In recent days the families of victims of law enforcement violence have highlighted the limits of Black Lives Matter’s politics, including NGO-centered organizing and toxic celebrity culture. Samaria Rice, mother of Tamir Rice and Lisa Simpson, mother of Richard Risher, released a joint statement calling out – among others – Tamika Mallory, founder of the racial justice NGO Until Freedom, 2017 Women’s March national organizer, and former associate of Reverend Al Sharpton. The statement was released following Mallory’s role in popular rapper Lil Baby’s anti-law enforcement violence Grammy performance, which many saw as an attempt to build their names, brands, and activist clout off of those killed by police, as their families try to heal from losing their loved ones, deal with economic hardships, and fight for justice all at the same time.
The statement correctly and bravely called out civil rights attorneys Ben Crump and S. Lee Merritt, writer Shaun King, BLM Los Angeles co-founder Melina Abdullah, and Patrisse Cullors for their role in profiting off of the movement. The replies by Shaun King and Mellina Abdullah to the criticism was totally insensitive, condescending, and shocking to hear and read.
At the heart of Samaria Rice, Michael Brown Sr., and Lisa Simpson’s criticism is the lack of accountable and democratic leadership and organization by self-appointed leaders in our communities which is a historical question in our struggle against capitalism and racism. We must be clear about the role of such figures and entities, that not all skin folk are kinfolk, and that they are often playing into the agenda of Wall Street and the corporate two-party system rather than reflecting the interests of the majority of Black workers and youth.
Since the George Floyd rebellion, the ruling elite and its institutions have gone on the offensive to co-opt and nullify this moment. Wall Street donated two billion dollars to racial justice NGO organizations, and advanced diversity approaches through the ascendancy of Black and Brown faces in high places in corporate America and the two-party system. The Black misleadership class played a dastardly role by directing the justified rage of millions into safe channels like advocating for Black capitalism and entrepreneurship. This effort was led by members of the Congressional Black Caucus, like Black South Carolina congressman Jim Clyburn, who outright attacked demands like defunding the police. Another terrible example comes from Barack Obama and Michael Jordan who fought to end the righteous work stoppage by NBA players and athletes broadly standing in solidarity with BLM.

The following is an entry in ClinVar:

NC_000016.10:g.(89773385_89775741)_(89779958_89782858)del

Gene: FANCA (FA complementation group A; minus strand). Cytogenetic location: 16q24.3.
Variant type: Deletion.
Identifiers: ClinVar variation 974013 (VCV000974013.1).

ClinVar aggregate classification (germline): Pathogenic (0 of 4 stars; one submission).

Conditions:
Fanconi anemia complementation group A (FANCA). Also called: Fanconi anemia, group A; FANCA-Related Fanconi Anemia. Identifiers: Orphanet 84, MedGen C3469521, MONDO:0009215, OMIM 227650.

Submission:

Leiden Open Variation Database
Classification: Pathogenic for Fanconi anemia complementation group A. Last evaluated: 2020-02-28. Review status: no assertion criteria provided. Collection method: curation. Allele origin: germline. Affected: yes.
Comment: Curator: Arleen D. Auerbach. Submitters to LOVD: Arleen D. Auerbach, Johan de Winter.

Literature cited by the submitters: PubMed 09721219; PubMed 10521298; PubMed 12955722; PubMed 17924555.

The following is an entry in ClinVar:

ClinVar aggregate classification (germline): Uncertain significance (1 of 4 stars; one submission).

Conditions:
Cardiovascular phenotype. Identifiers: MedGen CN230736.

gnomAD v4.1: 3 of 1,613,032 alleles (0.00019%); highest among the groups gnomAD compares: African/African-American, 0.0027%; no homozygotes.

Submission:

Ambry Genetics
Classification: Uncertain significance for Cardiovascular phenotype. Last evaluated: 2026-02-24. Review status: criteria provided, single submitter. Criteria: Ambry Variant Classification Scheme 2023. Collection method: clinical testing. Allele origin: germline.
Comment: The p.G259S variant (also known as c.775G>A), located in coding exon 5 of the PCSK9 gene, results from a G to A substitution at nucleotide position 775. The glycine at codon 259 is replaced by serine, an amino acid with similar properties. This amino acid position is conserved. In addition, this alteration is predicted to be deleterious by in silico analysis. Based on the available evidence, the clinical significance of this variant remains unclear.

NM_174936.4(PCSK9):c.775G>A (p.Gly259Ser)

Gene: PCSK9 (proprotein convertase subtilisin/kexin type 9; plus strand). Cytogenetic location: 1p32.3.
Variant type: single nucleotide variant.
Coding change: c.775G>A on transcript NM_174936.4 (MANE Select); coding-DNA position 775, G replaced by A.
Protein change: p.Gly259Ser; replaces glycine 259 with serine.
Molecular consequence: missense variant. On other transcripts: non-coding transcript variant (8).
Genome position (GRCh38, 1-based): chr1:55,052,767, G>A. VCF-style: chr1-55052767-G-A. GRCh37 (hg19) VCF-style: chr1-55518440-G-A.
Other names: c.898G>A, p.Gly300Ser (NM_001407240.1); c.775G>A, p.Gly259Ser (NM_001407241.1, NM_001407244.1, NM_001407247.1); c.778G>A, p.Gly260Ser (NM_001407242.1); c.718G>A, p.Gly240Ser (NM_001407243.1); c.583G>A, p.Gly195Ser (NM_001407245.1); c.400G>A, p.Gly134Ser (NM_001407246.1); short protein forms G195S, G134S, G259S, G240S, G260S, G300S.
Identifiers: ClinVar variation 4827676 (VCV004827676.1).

The lack of a cohesive leadership, democratic structures, and organization was a missing element in last year’s rebellion. It was not just the failures of BLM to lead in a moment of social struggle but the inadequate role of key forces in the socialist movement.
The absence of a national approach and real organized presence of DSA was alarming for many, both inside and outside DSA. The largest socialist organization today and second-largest in U.S. history (behind the Socialist Party of the 1910s) has a duty to critically engage in one of the most significant events in recent memory. DSA as a whole was disoriented about how to engage with the Black working class, poor, and youth and putting forward demands that speak to their mixed consciousness and mood around issues that matter to them. At protest after protest around the country, DSA members were present as individuals, but our banners, materials, and political program were missing in action.
Recent conversations and resolutions have been presented in several DSA chapters as members attempt to grapple with the post-George Floyd rebellion and map out the best approach to dismantle the edifice of capitalism and racism. Among these, the Seattle DSA AfroSocialist resolution on Reparations in the Seattle DSA deserves widespread democratic discussion and debate.
Reparations, the Black Working Class and DSA
On November 25, 2020 several members of the Seattle AfroSocialists caucus presented a resolution to the Seattle DSA chapter on committing the organization to create a “Black Reparations Fund.” This meant that a portion of resources from dues and donation drives would be reallocated to a bank account controlled by AfroSocialists Caucus in conjunction with the Seattle DSA chapter treasurer. AfroSocialist members don’t have to be members of DSA to access these funds for organizing purposes. What followed sparked an essential debate on the role of reparations in the fight for Black liberation. Ultimately, the chapter voted in favor of the resolution.
This is part of a renewal of discussion on reparations, from House Resolution 40, which would create a commission to study possible roads to reparations; to a newly published book by William Darity and Kirsten Mullen that advocates for reparations in the 21st century. In Evanston, Illinois the city will begin distribution of up to $25,000 per person in reparations to Black residents as part of a $10 million reparations program over the next ten years. This is a concession by the political and economic establishment in one fairly affluent small city following the aftermath of the George Floyd rebellion. However, this program alleviates housing costs for only a brief time. It doesn’t address Black working-class households that are saddled with personal debt, low paying jobs, or inadequate access to health care.Socialists will need to develop a further analysis on reparations and their relation to the struggle for Black liberation.